Even if buy into the illogical plot points, the script's reliance on tired physical comedy is a liability, because the gags have all been done before, and done better. Is anyone really going to be surprised when a stoner plugs in the outdoor lights and gets zapped so hard that the whole neighborhood goes dim, or that Luther takes a header when he's trying to install a gigantic snowman on the roof in the dark, all by himself?
But that's nothing compared to a heart-tugging sideplot that's never developed properly. It turns out that the wife of a neighbor across the street that Luther has been feuding with has cancer and, according to the daughter who's a friend of Nora, may not make it for another Christmas. So where's this concerned daughter on Christmas, while her parents are sitting alone in their house? The cancer is played up again at the end—which is to say, exploited, but forgotten during the rest of the film.
Allen does his usual deadpan Everyman job, but Curtis goes ballistically cardboard with her over-the-top performance. "I'm the one on the front lines" she shrieks at her husband, referring to two simple incidents at the house. She cowers, she snivels, and she annoys beyond belief. The rest of the characters aren't given enough depth to do much of anything with their roles. Akroyd goes from menace to savior faster than you can drag-race a sleigh, and desperate housewife Felicity Huffman has all of two or three lines in a bit part that wastes her talents. Even veteran character actors Tom Poston, M. Emmet Walsh, and Cheech Marin aren't able to make lemonade from the lemons that this film puts in everyone's stockings.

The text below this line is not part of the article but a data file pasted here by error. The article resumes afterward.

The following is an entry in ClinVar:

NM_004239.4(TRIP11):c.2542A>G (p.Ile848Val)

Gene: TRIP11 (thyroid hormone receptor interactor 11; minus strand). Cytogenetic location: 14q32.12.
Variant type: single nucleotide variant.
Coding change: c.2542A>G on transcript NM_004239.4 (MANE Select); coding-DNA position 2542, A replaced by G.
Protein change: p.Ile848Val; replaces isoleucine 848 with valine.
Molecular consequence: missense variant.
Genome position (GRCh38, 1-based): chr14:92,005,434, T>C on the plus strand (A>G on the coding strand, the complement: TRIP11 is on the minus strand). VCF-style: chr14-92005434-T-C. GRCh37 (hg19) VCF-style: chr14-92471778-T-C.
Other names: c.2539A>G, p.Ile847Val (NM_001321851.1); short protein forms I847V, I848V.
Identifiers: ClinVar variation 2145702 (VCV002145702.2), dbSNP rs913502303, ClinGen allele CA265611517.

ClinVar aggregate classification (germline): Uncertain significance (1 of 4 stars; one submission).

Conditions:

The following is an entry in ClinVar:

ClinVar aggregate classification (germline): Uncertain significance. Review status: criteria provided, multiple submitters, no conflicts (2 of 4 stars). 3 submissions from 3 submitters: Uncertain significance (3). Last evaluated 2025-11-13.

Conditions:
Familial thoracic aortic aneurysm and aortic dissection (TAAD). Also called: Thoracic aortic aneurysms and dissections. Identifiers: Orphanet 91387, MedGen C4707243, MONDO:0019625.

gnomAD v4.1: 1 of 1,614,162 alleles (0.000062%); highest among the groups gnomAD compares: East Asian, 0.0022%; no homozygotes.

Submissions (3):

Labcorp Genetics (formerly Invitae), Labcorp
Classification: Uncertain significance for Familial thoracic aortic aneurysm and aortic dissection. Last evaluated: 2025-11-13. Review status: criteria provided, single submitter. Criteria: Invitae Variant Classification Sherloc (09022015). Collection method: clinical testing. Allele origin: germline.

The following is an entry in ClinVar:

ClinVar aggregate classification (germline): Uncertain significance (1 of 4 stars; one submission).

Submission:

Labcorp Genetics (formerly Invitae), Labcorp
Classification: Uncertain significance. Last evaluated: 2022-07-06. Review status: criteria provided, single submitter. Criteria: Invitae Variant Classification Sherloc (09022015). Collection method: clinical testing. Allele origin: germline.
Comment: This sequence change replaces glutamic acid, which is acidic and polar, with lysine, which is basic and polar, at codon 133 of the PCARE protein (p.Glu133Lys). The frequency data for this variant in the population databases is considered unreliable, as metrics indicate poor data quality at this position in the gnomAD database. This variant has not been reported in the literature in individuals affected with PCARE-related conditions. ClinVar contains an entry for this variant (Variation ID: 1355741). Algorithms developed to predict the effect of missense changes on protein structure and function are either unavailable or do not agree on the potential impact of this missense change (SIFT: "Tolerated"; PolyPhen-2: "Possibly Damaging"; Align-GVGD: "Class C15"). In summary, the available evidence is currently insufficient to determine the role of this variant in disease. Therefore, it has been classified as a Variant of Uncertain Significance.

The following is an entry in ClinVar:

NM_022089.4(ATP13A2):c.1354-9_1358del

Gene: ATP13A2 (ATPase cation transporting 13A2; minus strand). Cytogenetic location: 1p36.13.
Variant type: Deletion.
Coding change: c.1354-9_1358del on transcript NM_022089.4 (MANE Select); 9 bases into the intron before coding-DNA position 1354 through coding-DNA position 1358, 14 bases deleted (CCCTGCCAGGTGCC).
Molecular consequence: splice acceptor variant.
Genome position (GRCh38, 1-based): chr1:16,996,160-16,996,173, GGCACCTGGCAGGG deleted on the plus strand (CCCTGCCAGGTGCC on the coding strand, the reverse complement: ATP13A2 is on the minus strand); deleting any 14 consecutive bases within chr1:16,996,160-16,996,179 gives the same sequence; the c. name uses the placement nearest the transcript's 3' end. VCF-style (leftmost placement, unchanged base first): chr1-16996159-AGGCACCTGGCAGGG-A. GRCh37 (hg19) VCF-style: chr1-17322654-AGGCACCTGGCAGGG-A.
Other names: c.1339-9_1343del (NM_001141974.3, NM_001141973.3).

To be fair, there's one laugh-out-loud moment: when Blair and her fiancé, who's seeing the United States for the first time, sit in the police car that picked them up at the airport while the cops set them screaming by slamming a suspect's face against the glass. What makes that scene funny is the understanding that the young man's first impression of America is a horrifying one, and the sheer surprise of the gag. Would that the rest of the gags were that effective.
"Christmas with the Kranks" is rated PG for brief language and suggestive content, but the most obscene thing is the screenplay itself.
Video: It's almost an unwritten Hollywood rule that the films that bomb have the highest quality picture. That's the case here, with "Christmas with the Kranks" mastered in High Definition and presented in two versions: 2.40:1 anamorphic widescreen, and 1.33:1 "full screen," with brilliant colors and sharp details that pick up ever little light.
Audio: The sound is also excellent, with English Dolby Digital 5.1 and French Dolby Digital 2.0 Surround soundtrack options and English, French, Chinese, and Thai subtitles.
Extras: Mercifully, there are no extras.
Bottom Line: "Skipping Christmas. What a stupid idea," the Kranks decide. But it's an even stupider movie for putting us through it all. The only thing worse than a slapstick Christmas film that falls flat as Frosty in a meltdown is one that also tries to plug into honest emotions, but only comes across as being as plastic as those giant outdoor snowmen.